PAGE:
To better understand the evolving outlook for LNG and its role in the U.S. gas market, Fortnightly assembled a group of LNG specialists with various perspectives on the issues.
Standard-Offer Service: Beauty or Beast?
the local distribution system largely were provided by independent entities prior to customer choice. In 1985, Federal Energy Regulatory Commission (FERC) Order 436 encouraged open access and set unbundling in motion, but there still were obstacles to full access to the wholesale market. In 1992, FERC Order 636 required pipeline companies to provide open-access transportation services on a non-discriminatory basis. This had the effect of eliminating the pipeline merchant function and interstate pipelines no longer provided bundled transportation and commodity services. The local distribution company (LDC) then had to purchase the gas commodity in the wholesale markets and arrange for its transportation to the city gate.
Subsequently, natural gas deregulation at the retail level from the LDC perspective was largely a matter of allowing customers to make their own arrangements for the acquisition and transportation of gas supply. New rules needed to be established relating to the obligations of competitive gas suppliers and the LDC.
BGE’s experience in introducing customer choice for gas developed over more than a 20-year period: Interruptible service customers were allowed to choose an alternative supplier in 1976; this choice was applied in progression from larger to smaller firm service non-residential customers starting in 1983 until all such customers could choose an alternative supplier by the last quarter 1998. For residential customers, customer choice started with a pilot of 25,000 accounts in 1997, then expanded to 50,000 accounts in 1998, with all customers allowed to choose an alternative gas supplier by the end of 1999.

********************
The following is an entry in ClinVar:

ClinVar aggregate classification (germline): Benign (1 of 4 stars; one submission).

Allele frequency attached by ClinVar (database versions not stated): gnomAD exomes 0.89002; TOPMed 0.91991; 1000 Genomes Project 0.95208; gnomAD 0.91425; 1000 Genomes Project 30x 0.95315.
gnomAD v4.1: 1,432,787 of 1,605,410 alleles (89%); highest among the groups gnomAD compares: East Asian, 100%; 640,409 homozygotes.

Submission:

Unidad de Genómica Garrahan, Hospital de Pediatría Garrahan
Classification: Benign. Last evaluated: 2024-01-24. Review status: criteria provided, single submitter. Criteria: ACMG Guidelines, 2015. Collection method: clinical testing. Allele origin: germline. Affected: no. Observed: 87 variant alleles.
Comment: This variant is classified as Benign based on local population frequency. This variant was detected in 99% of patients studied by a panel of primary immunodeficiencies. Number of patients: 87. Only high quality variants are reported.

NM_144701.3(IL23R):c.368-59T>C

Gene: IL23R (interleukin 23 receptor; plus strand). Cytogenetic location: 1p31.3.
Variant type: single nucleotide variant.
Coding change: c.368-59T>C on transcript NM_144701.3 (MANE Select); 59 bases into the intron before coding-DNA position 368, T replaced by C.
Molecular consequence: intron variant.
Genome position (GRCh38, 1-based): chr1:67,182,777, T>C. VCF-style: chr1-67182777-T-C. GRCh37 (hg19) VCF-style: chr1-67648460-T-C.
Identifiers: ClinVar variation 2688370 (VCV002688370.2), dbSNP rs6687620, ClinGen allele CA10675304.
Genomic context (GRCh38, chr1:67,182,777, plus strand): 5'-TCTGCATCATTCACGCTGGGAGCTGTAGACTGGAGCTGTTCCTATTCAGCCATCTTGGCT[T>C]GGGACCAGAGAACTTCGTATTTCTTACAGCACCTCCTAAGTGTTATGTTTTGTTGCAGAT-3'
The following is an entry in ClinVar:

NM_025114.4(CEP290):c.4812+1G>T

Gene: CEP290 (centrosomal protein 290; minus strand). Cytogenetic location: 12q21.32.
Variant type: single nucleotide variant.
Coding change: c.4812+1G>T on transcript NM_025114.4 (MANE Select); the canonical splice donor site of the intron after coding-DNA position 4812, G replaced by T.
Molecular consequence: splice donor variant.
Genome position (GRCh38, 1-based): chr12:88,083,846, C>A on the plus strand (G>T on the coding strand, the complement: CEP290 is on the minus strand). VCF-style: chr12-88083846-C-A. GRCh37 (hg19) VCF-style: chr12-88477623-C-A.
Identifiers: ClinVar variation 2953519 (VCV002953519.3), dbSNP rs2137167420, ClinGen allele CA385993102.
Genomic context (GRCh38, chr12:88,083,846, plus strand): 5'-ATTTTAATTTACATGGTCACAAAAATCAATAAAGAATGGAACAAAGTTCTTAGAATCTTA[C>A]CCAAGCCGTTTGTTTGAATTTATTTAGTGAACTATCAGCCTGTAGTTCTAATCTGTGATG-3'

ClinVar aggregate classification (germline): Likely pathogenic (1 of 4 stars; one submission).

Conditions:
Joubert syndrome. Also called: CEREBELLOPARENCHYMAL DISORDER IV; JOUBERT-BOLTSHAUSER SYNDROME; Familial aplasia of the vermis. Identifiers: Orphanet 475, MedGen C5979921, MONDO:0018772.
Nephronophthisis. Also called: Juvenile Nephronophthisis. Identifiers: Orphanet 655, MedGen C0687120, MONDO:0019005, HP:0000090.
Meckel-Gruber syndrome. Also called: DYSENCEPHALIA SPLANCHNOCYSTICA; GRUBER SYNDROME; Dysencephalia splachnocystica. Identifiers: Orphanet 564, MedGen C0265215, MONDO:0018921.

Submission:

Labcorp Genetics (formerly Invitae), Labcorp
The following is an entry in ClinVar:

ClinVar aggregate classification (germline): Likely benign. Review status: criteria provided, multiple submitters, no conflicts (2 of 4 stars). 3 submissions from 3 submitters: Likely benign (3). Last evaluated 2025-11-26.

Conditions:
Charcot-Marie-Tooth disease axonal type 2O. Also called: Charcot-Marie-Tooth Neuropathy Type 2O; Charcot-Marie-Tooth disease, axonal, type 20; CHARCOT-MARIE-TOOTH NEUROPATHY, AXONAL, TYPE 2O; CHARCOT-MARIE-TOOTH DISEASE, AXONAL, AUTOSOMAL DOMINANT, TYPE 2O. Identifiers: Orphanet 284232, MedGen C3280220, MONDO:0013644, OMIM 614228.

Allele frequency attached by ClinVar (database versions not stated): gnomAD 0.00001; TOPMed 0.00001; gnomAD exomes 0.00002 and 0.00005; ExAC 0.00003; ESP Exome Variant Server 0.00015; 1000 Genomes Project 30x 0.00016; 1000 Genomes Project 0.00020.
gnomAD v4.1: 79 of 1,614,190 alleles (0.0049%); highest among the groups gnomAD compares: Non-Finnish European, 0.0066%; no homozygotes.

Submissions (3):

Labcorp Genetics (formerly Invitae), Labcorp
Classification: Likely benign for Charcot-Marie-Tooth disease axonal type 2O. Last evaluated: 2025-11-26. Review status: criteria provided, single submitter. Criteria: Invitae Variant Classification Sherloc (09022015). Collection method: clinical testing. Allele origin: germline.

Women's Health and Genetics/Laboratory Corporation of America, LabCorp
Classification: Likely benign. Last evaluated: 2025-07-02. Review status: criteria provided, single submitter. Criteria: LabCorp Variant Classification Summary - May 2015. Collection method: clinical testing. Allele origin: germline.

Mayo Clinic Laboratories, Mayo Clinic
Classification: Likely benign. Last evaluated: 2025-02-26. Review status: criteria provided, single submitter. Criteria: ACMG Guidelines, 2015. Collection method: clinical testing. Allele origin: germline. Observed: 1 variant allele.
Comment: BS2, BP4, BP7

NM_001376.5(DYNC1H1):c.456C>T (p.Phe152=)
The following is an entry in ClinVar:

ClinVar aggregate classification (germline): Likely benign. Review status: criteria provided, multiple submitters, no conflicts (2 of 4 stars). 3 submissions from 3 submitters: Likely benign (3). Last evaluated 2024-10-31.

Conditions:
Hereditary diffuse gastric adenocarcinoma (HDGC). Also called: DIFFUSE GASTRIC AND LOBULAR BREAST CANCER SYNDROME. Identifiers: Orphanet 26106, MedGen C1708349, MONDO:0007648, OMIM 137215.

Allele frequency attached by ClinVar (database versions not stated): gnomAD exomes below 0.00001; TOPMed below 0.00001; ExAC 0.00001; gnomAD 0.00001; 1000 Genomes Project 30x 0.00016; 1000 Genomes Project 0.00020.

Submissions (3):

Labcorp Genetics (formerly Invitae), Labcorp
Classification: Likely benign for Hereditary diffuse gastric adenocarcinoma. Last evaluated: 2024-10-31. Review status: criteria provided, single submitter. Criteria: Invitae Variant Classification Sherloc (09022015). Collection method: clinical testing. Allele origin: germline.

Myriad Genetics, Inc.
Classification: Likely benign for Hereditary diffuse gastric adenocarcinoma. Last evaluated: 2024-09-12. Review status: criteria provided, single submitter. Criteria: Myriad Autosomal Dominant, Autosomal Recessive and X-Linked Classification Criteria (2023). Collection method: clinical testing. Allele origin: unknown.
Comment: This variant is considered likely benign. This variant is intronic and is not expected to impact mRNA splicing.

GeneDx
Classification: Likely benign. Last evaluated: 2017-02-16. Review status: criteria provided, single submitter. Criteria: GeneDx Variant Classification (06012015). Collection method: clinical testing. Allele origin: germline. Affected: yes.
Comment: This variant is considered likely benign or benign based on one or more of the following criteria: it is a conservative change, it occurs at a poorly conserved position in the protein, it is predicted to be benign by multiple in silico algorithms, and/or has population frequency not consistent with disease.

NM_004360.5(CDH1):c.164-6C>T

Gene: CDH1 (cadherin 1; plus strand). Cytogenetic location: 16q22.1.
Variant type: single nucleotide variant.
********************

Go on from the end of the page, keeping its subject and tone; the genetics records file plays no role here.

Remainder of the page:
At BGE, all gas customers pay the utility for the delivery of the natural gas from the city gate (where the interstate pipelines deliver gas) through the distribution mains and service lines to the homes and businesses in its service territory. When the customer elects to obtain gas-commodity service from a competitive supplier, the customer or the supplier must arrange for the transport and delivery of gas into the company’s distribution system. The customer only may contract with a gas supplier that has obtained a license from the Maryland Public Service Commission (PSC) and has separately agreed to comply with terms and conditions applicable to all suppliers including: creditworthiness, responsibility for gas delivery, penalties for failure to deliver, balancing services and fees, assignment of firm pipeline transportation capacity, and allocation of peak-shaving activities.
Electric Industry Restructuring: The restructuring of the electric utility industry also began with changes in federal rules, including policies to encourage independent power production, to promote the development of competitive wholesale power markets and to require open access to the transmission system for all generators of electricity. In 1999, FERC Order 2000 called for the establishment of regional transmission organizations (RTOs) to operate and control the use of the transmission system with the goal of improving efficiency and reliability.
All of BGE’s electric customers, since the effective date of July 1, 2000 for customer choice, have the option of purchasing electricity supply from third-party competitive suppliers or from BGE’s standard-offer service. The deregulation of the vertically integrated utility in order to facilitate both wholesale and retail competition was a much